PCSK9 inhibition therapies dramatically reduce cholesterol levels in the bloodstream, and seem set to take over from statins as the next generation approach to cholesterol management in the context of cardiovascular disease risk. Atherosclerosis results from the ability of a combination of damaged lipids - such as oxidized cholesterol - and overall level of lipids to overwhelm macrophage cells called in to clean up points of irritation in blood vessel walls. A feedback loop of inflammation and cell death sets in, as macrophages, filled with lipids and in the process of dying, call for further help, secreting cytokines that produce inflammation. The fatty deposits that weaken and narrow blood vessels in the later stages of atherosclerosis are composed of dead macrophages and the lipids they failed to clean up.
One way to try to slow down this runaway process of damage is to reduce the input of cholesterol. This is the basis of the success of statins in lowering cardiovascular risk, and the evidence suggests that further lowering of cholesterol levels will reduce that risk to a greater degree. This is still, however, only a stepping stone on the way to an effective and complete solution. PCSK9 inhibition doesn't halt or significantly reverse atherosclerosis, it still only slows it down somewhat. The research community must focus on different mechanisms and strategies, such as perhaps ways to make macrophages more resilient and more effective, allowing them to continue to operate in old people just as well as they do in young people. The SENS approach of removing oxidized lipids via delivery of bacterial enzymes is one example.
Unknown 15 years ago, PCSK9 (proprotein convertase subtilisin/kexin type 9) is now common parlance among scientists and clinicians interested in prevention and treatment of atherosclerotic cardiovascular disease. What makes this story so special is not its recent discovery nor the fact that it uncovered previously unknown biology but rather that these important scientific insights have been translated into an effective medical therapy in record time. Indeed, the translation of this discovery to novel therapeutic serves as one of the best examples of how genetic insights can be leveraged into intelligent target drug discovery.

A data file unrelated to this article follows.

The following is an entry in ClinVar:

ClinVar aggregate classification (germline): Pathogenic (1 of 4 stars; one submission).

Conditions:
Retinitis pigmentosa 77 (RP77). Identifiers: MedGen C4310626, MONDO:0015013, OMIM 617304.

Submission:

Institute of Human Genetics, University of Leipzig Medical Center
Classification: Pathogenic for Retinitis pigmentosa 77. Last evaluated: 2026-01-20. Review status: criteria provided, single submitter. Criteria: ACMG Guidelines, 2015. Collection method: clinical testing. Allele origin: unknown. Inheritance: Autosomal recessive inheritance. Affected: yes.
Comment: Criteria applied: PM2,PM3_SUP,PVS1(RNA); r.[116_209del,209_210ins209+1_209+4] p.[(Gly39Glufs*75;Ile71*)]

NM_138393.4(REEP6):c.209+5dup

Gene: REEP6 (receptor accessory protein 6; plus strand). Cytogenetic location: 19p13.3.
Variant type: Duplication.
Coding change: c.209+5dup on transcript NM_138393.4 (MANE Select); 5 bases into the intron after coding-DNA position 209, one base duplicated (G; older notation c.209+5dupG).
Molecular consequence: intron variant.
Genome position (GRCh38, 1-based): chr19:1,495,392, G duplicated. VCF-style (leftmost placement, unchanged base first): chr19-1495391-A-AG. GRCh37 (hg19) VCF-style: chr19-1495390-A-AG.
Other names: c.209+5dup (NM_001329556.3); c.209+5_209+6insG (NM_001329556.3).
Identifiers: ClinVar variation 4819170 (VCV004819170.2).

Initial clues were provided by a French family with familial hypercholesterolemia (FH) in 2003. Gain-of-function mutations in PCSK9 were linked with hypercholesterolemia and ultimately uncovered a key new player in lipid metabolism. This seminal discovery led to a series of investigations that demonstrated that loss-of-function (LOF) mutations in PCSK9 associate with lifelong low cholesterol levels and marked reductions in the risk of atherosclerotic cardiovascular disease (ASCVD). The rare individuals with homozygous LOF mutations in PCSK9 (and no circulating protein) demonstrated extremely LDL cholesterol (LDL-C; ≈15 mg/dL), normal health and reproductive capacity, and no evidence of neurological or cognitive dysfunction.
This complementary set of observations has been leveraged into the most important therapy for the treatment of hypercholesterolemia and ASCVD since the introduction of statins. Indeed, the so-called PCSK9 inhibitors, fully human monoclonal antibodies that bind PCSK9, reduce LDL-C by ≈60% and risk of myocardial infarction and stroke by ≈20% after more than 2 years of treatment. Remarkably, these agents antagonizing PCSK9 action were approved by regulatory agencies spanning the globe only a decade after its discovery - although the scientific and medical communities have swiftly uncovered many facets of PCSK9 biology, there is still much to learn.